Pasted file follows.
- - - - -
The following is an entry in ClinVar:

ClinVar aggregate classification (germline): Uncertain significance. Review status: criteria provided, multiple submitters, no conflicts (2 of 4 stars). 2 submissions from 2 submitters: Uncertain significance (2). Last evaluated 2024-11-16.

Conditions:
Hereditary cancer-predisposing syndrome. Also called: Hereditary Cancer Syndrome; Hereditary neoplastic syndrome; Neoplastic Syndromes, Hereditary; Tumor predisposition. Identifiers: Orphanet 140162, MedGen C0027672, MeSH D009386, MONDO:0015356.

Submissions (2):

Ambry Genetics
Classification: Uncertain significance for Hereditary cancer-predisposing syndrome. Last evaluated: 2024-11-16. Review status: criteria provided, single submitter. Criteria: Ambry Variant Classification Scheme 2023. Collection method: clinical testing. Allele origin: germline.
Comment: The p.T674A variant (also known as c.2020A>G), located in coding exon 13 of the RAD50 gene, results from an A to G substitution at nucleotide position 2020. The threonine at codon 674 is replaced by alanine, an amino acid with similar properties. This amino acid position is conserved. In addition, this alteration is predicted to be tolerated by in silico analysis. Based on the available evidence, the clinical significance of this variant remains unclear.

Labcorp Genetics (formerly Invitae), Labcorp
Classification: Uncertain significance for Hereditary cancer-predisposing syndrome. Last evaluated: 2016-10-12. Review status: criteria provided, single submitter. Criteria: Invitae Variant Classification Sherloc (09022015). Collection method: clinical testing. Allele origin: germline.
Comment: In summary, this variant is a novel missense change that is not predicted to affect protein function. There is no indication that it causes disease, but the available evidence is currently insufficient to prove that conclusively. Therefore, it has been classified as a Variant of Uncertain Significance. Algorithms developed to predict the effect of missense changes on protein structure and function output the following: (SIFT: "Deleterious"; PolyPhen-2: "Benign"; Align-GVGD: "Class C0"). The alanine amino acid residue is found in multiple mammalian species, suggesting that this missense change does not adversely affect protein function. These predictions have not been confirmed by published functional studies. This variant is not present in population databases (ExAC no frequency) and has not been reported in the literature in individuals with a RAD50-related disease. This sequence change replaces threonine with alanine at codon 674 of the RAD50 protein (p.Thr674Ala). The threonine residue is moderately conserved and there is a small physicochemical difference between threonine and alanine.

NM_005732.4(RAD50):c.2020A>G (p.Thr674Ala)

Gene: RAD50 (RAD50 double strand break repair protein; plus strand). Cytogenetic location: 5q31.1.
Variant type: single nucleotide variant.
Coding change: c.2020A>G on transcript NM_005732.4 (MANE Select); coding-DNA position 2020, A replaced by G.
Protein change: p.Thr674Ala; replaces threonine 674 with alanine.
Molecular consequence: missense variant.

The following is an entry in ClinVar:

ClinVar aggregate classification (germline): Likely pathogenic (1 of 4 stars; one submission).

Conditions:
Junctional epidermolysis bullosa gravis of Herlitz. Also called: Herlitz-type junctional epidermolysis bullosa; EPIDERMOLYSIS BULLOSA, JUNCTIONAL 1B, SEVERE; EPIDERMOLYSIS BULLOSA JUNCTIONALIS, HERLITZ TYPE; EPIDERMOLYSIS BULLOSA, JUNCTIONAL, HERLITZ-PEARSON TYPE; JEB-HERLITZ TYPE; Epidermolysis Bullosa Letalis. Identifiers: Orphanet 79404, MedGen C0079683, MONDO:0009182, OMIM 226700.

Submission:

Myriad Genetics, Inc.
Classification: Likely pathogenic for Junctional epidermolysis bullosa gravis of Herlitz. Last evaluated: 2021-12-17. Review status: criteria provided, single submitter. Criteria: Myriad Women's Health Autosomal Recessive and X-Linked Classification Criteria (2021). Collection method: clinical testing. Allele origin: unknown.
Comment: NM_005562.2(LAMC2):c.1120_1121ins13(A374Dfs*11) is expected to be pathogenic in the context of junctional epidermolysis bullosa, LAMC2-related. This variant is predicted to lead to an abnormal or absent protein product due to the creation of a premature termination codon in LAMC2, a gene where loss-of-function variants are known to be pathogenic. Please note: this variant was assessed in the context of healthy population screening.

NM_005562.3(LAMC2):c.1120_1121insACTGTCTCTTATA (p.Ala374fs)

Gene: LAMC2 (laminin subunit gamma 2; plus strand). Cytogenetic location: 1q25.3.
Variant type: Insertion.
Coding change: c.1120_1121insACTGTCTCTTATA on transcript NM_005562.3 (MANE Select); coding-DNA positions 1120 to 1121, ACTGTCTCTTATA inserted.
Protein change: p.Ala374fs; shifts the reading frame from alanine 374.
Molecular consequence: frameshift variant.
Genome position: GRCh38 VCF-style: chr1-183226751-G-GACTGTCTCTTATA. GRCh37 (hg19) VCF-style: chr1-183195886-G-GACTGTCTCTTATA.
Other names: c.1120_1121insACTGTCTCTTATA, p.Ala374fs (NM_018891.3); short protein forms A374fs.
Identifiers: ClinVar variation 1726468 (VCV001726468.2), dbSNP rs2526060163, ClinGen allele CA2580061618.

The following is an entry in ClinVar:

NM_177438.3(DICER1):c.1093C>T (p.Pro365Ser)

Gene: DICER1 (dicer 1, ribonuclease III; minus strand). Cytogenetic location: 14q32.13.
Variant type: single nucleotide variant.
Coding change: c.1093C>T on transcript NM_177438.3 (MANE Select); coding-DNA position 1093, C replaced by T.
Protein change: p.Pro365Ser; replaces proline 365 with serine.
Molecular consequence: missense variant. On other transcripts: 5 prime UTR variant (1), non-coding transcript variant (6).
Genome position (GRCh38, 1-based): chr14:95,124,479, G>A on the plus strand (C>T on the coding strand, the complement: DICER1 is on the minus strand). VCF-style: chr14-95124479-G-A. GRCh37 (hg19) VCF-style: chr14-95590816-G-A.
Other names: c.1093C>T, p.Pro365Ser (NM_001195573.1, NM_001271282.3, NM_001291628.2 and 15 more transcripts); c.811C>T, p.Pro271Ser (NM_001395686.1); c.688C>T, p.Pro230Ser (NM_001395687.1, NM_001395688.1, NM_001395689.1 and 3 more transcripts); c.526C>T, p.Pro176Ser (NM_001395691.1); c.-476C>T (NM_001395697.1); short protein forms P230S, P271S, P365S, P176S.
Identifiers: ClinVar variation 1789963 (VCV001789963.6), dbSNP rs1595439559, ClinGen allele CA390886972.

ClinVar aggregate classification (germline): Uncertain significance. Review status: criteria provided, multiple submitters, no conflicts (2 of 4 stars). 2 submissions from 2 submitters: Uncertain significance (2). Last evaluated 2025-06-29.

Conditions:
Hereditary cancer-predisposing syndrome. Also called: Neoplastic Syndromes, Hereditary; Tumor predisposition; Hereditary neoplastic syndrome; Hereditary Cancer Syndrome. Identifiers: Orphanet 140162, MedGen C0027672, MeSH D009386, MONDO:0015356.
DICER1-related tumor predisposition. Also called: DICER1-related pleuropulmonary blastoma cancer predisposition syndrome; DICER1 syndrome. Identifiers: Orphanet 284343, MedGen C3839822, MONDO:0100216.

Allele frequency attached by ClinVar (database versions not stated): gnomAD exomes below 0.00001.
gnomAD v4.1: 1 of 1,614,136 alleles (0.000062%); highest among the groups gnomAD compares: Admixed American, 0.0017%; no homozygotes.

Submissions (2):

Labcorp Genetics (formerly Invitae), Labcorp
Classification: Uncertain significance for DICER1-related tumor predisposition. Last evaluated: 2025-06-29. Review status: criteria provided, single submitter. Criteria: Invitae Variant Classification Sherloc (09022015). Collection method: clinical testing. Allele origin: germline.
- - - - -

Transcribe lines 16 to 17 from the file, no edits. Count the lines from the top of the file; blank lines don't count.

Protein change: p.Thr674Ala; replaces threonine 674 with alanine.
Molecular consequence: missense variant.